Like most of Richard Russo's earlier novels, Empire Falls is a tale of blue-collar life, which increasingly resembles a kind of high-wire act performed without the benefit of any middle-class safety nets. This time, though, the author has widened his scope, producing a comic and compelling ensemble piece. There is, to be sure, a protagonist: fortysomething Miles Robey, proprietor of the local greasy spoon and the recently divorced father of a teenage daughter. But Russo sets in motion a large cast of secondary characters, drawn from every social stratum of his depressed New England mill town. We meet his ex-wife Janine, his father Max (another of Russo's cantankerous layabouts), and a host of Empire Grill regulars. We're also introduced to Francine Whiting, a manipulative widow who owns half the town--and who takes a perverse pleasure in pointing out Miles' psychological defects.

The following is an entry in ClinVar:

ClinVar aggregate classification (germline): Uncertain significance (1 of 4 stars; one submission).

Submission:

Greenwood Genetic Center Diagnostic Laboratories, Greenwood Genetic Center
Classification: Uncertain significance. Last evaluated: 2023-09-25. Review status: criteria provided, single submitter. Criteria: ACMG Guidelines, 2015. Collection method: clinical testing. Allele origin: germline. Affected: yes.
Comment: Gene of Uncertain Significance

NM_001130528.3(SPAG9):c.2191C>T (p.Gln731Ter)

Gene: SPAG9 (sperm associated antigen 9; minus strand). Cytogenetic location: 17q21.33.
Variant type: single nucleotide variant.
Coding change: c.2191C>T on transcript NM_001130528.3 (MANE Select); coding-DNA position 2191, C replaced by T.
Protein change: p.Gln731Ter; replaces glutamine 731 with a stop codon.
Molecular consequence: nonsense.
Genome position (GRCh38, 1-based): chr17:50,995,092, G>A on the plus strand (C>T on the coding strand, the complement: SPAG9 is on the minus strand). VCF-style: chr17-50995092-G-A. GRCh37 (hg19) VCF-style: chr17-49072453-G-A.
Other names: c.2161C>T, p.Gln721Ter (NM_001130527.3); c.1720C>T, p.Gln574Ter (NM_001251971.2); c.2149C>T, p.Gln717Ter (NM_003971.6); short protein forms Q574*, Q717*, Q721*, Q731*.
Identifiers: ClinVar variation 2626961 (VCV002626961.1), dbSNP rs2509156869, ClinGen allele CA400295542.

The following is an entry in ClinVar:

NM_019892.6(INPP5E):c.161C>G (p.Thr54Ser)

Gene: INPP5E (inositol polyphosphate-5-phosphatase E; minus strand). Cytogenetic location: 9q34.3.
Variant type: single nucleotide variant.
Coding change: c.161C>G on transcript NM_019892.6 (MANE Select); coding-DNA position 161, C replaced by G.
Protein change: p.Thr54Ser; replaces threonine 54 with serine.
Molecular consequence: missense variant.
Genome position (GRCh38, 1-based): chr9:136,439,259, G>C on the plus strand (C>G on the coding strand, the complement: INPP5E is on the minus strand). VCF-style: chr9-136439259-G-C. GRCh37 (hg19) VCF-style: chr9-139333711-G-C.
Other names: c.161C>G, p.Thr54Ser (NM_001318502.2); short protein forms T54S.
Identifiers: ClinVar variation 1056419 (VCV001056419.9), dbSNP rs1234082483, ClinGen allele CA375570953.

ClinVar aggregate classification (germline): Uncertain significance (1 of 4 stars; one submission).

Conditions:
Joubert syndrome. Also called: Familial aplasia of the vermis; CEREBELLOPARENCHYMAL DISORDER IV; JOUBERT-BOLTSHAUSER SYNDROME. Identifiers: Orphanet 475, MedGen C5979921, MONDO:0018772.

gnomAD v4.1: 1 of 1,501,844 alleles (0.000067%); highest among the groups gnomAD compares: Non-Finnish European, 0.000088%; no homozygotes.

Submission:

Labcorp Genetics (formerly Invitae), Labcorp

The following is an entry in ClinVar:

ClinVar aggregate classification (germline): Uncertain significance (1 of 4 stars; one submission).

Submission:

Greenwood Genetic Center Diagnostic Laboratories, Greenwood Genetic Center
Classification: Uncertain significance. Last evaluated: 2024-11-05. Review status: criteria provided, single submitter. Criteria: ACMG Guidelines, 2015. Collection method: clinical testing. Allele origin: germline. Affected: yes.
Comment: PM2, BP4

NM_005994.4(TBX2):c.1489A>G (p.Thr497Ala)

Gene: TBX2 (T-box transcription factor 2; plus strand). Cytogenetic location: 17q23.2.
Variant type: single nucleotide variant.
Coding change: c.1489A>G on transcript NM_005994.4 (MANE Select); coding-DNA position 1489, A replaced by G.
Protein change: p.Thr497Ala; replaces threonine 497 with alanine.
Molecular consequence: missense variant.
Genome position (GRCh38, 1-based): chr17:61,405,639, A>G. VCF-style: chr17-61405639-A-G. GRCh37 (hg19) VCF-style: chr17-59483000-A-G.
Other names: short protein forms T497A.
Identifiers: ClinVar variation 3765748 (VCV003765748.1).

Miles does indeed have a tendency to take it on the chin. And his role as Mr Nice Guy thrusts him into all sorts of clashes with his not-so-nice contemporaries, even as the reader patiently waits for him to blow his top. It would be impossible to summarise Russo's multiple plot lines here. Suffice it to say that he touches on love and marriage, lust and loss and small-town economics, with more than a soupcon of class resentment stirred into the broth. This is, in a sense, an epic of small and large frustrations: "After all, what was the whole wide world but a place for people to yearn for their heart's impossible desires, for those desires to become entrenched in defiance of logic, plausibility and even the passage of time, as eternal as polished marble?" Yet Russo's comedic timing keeps the novel from collapsing into an orgy of breast-beating, and his dialogue--snappy and natural and efficiently poignant--is itself sufficient cause to put Empire Falls on the map. --Bob Brandeis, Amazon.com [via]